On 30th December 2021, Cambridge recorded a daytime temperature of 16oC – the highest December reading since records began. This unseasonable warmth has generated considerable insect flight, including a Bumblebee at breakfast on the last day of the year. Ionathan found a Peacock butterfly and Mo’s compost heap exposed a lot of flying and crawling insects (also a giant Rat!). Paul’s pond cleaning produced a Newt and Val reports 6 red Raspberries ripening in the garden.
In St Matthew’s St, Val found a dead squashed Hedgehog which should have been hibernating, while Dorothea’s hedgehog was more happily still visiting the feeding station in the mild spells. This has now become a foodbank for other creatures, including a Wren, which disappeared inside for several minutes. Ionathan comments “I think the birds are confused – I have heard Blackbirds, Blue tits, and Robins singing their spring song. I have never heard them this early before.” Bob reports a Pipistrelle bat flying near Victoria Bridge on 11th and an early? (or late?) singing Corn Bunting at Hobson’s Park on the 12th. All very mixed up.
More traditionally for autumn and winter, Monica found some magnificent fungi, on a tree stump along Snakey Path. I think they are Oyster Mushrooms, together with Turkey Tail (others may know better). Lottie’s Blue Roundhead, on a pile of woodchip and a Field Blewit in the Newnham College orchard were equally spectacular. Rhona found a purple jelly fungus which I think may be Tripe Fungus. Waiting in the Newnham queue for the fish van, my eye fell on a curious double-headed Puffball Fungus, which turned out to have a substantial “rooting structure” buried in the pile of dead leaves – I am unable to identify it further.
Liza asks, “Where are all the garden birds? I have one Robin in residence. Usually Blackbirds would be around pairing up and squabbling over territories. This is the worst winter yet.” I would entirely agree with this. Rachel speculates that it is the lack of insects in the spring – no caterpillars means no fledglings. Others are not so pessimistic: Pam, Dorothea, Val all comment on their garden birds and Lesley notes a pair of Coal Tits on the feeder. However, Finches, Blackbirds and Thrushes seem particularly rare and even Collared Doves and Woodpigeons are unusual, while I have not heard a Stock Dove for months. House Sparrows have also gone from my area of Newnham, but Suki reports lots of noisy sparrows pairing up near the Grafton Centre.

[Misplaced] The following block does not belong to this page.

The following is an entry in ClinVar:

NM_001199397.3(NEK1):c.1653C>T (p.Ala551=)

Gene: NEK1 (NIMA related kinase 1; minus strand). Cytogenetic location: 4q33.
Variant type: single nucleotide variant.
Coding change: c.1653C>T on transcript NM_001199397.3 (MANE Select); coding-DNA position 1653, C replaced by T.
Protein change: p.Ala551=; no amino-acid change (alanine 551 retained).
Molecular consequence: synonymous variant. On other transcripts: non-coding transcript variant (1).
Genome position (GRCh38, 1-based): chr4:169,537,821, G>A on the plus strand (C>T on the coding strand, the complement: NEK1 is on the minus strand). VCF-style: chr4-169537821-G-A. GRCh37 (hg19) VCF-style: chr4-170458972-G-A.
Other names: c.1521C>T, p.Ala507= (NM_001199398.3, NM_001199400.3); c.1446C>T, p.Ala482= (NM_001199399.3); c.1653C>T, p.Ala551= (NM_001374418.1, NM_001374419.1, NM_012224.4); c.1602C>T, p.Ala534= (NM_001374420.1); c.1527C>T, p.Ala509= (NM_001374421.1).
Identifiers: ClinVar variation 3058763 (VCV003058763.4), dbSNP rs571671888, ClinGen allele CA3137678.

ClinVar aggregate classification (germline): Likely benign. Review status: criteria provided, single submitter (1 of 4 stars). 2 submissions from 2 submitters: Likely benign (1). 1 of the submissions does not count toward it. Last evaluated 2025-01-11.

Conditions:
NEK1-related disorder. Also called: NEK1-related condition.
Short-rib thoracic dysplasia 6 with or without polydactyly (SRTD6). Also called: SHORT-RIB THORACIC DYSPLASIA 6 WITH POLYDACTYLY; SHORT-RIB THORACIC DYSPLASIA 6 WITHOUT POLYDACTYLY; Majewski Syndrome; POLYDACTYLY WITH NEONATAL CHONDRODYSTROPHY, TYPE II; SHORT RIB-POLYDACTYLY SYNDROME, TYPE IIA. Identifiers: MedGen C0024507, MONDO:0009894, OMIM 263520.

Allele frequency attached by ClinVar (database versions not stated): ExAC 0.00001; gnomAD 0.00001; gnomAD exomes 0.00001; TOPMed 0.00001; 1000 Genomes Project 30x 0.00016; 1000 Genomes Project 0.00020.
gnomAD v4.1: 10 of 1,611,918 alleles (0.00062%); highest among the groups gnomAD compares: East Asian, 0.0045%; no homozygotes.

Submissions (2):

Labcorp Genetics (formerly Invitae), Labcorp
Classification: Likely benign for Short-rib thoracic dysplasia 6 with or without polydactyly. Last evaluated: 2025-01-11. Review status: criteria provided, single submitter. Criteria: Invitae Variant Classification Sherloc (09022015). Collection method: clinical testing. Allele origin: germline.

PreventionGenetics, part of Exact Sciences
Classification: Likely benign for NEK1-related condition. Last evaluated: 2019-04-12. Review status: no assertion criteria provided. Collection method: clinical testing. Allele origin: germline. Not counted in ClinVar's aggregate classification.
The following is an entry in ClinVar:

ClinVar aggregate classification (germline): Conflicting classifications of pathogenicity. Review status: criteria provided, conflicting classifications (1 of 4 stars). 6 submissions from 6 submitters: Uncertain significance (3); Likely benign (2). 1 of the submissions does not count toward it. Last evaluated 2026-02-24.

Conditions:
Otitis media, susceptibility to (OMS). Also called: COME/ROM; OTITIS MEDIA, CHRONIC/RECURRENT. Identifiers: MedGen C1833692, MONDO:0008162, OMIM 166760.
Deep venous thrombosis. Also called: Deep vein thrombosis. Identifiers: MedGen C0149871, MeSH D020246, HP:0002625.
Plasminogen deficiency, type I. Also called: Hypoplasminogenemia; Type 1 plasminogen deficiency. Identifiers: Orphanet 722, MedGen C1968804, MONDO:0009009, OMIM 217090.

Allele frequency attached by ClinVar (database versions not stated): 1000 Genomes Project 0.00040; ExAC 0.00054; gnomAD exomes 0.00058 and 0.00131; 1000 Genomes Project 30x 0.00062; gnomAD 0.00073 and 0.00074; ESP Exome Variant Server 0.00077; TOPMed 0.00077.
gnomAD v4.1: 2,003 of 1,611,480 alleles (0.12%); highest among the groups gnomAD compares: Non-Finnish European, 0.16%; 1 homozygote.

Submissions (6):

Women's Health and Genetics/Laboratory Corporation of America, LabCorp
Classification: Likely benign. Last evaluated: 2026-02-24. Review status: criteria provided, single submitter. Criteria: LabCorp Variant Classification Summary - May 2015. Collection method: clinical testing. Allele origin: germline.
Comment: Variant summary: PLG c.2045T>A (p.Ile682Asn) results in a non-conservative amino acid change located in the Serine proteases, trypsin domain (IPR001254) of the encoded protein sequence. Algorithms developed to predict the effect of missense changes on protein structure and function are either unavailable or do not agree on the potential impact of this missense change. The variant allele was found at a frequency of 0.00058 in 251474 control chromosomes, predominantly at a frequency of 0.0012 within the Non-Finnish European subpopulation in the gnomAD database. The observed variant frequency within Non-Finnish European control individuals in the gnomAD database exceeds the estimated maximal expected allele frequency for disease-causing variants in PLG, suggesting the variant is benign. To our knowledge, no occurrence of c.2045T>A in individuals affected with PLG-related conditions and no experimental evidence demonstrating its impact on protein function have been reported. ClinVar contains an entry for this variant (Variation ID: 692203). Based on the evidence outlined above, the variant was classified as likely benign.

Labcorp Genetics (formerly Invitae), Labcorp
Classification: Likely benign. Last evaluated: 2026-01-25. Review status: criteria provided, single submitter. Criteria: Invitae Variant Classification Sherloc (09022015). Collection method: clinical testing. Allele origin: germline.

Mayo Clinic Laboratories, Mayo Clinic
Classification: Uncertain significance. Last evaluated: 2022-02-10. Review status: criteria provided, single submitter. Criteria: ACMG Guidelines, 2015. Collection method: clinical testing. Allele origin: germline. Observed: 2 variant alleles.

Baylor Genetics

Pied Wagtails were mentioned by several (Val, Mary, Suki). Bob noted 25 Siskins and some Chiffchaff at Milton CP, and Blackcaps throughout the month at Logan’s Meadow, where there was also a large (16+) flock of Greenfinches (Ionathan). Other birds seen in gardens were a pair of Jays visiting a bird feeder (Sam); at Jesus College a pair of Goldcrests; Starlings singing on 10th December; a Mistle Thrush; 4 Redwings and Blackbrds enjoying winter berries (Rhona).
Several Red Kite sightings (Rose, Jean, Ann, Suki) indicate that these birds are now becoming common. Less usual were a Merlin (first-winter male hunting over Grantchester Road fields, Jeff) and a Woodcock in the garden (Ionathan). However, the rarity of the month was a Yellow-Browed Warbler found by Jon Heath at Milton Country Park on 21st: it should have been wintering in India or south-east Asia!
The Cormorant roost at Riverside has risen to 11 (Bob). Kingfishers were seen along Brookside (Bob) and on Christmas Day at Cherry Hinton (Holly). There were up to 9 species of duck at Milton Country Park, including male Goldeneye and male Goosander (Bob). A Little Grebe was seen using the flooded Paradise pond (Jeff).
Paul has been looking out for the December Moth for the last 4 winters and finally had this nice female in the trap along with another winter moth, the Mottled Umber. Some Sepsis flies, a red Weevil and a 16-Spot Ladybird all turned up on a December walk across Grantchester Meadows (Paul). The Sepsis flies are ant-mimics, often associated with animal dung. Rhona found a Euopedes species of Hoverfly, also 7-Spots and Harlequins out in the warm weather. Suki’s Spider (Tegenaria gigantea) (below) had chosen to avoid the weather altogether.
Monica reports the first Violet flowers – probably a naturalised form of an early-flowering garden cultivar and a precocious Primrose at Barnwell East LNR. Richard found plenty of male catkins and female flowers on the Hazel at Magog Down.
November to February is prime time for Bryophytes (mosses and liverworts) and the Weds Naturalists group co-opted Chris Preston to lead us round the Botanic Garden. Cushions and crawlers (Acrocarps and Pleurocarps) divided the mosses. Here are a few of Paul’s pix – we were surprised by the variety of forms when viewed with a handlens. (Chris’s final comment on our identification attempts is best summed up by, “The one labelled Rhytidiadelphus triquetrus is Calliergonella cuspidata.”)
Happy New Year and many thanks to all my faithful contributors over the last 5 years. Olwen Williams email@example.com